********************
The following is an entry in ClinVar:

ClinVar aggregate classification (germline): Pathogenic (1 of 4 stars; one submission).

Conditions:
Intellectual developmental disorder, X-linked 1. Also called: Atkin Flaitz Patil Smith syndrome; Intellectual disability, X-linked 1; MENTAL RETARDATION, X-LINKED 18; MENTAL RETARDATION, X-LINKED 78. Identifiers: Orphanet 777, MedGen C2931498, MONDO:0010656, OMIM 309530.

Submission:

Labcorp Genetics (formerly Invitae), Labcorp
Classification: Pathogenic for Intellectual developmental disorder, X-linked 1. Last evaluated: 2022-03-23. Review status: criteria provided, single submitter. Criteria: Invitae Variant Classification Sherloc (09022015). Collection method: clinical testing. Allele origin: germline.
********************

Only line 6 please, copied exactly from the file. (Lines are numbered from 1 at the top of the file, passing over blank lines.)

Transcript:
Labcorp Genetics (formerly Invitae), Labcorp